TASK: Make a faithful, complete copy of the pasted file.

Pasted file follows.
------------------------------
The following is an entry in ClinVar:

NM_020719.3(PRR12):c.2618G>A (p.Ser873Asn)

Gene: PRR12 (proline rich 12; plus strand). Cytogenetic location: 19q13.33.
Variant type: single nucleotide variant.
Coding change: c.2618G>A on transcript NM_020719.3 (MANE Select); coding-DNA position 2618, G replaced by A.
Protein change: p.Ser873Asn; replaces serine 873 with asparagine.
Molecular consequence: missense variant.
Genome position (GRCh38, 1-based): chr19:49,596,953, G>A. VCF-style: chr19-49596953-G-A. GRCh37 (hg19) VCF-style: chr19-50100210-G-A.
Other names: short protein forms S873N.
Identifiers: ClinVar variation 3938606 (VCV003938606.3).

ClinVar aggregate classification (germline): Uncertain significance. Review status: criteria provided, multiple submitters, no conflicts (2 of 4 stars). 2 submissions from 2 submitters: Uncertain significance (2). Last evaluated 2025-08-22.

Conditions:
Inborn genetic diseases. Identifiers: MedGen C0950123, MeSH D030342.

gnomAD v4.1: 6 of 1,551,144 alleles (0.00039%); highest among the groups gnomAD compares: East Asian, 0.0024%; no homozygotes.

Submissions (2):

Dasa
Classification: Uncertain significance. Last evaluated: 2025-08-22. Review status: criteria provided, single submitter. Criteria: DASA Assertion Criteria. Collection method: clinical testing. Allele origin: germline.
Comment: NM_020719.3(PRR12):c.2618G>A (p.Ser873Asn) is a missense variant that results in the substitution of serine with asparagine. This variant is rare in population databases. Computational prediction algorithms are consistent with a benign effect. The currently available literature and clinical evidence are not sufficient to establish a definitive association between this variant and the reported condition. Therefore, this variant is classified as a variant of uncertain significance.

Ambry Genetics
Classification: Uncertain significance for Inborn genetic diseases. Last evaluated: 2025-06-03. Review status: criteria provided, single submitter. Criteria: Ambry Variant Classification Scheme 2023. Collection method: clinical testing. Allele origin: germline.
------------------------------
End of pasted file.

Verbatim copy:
The following is an entry in ClinVar:

NM_020719.3(PRR12):c.2618G>A (p.Ser873Asn)

Gene: PRR12 (proline rich 12; plus strand). Cytogenetic location: 19q13.33.
Variant type: single nucleotide variant.
Coding change: c.2618G>A on transcript NM_020719.3 (MANE Select); coding-DNA position 2618, G replaced by A.
Protein change: p.Ser873Asn; replaces serine 873 with asparagine.
Molecular consequence: missense variant.
Genome position (GRCh38, 1-based): chr19:49,596,953, G>A. VCF-style: chr19-49596953-G-A. GRCh37 (hg19) VCF-style: chr19-50100210-G-A.
Other names: short protein forms S873N.
Identifiers: ClinVar variation 3938606 (VCV003938606.3).

ClinVar aggregate classification (germline): Uncertain significance. Review status: criteria provided, multiple submitters, no conflicts (2 of 4 stars). 2 submissions from 2 submitters: Uncertain significance (2). Last evaluated 2025-08-22.

Conditions:
Inborn genetic diseases. Identifiers: MedGen C0950123, MeSH D030342.

gnomAD v4.1: 6 of 1,551,144 alleles (0.00039%); highest among the groups gnomAD compares: East Asian, 0.0024%; no homozygotes.

Submissions (2):

Dasa
Classification: Uncertain significance. Last evaluated: 2025-08-22. Review status: criteria provided, single submitter. Criteria: DASA Assertion Criteria. Collection method: clinical testing. Allele origin: germline.
Comment: NM_020719.3(PRR12):c.2618G>A (p.Ser873Asn) is a missense variant that results in the substitution of serine with asparagine. This variant is rare in population databases. Computational prediction algorithms are consistent with a benign effect. The currently available literature and clinical evidence are not sufficient to establish a definitive association between this variant and the reported condition. Therefore, this variant is classified as a variant of uncertain significance.

Ambry Genetics
Classification: Uncertain significance for Inborn genetic diseases. Last evaluated: 2025-06-03. Review status: criteria provided, single submitter. Criteria: Ambry Variant Classification Scheme 2023. Collection method: clinical testing. Allele origin: germline.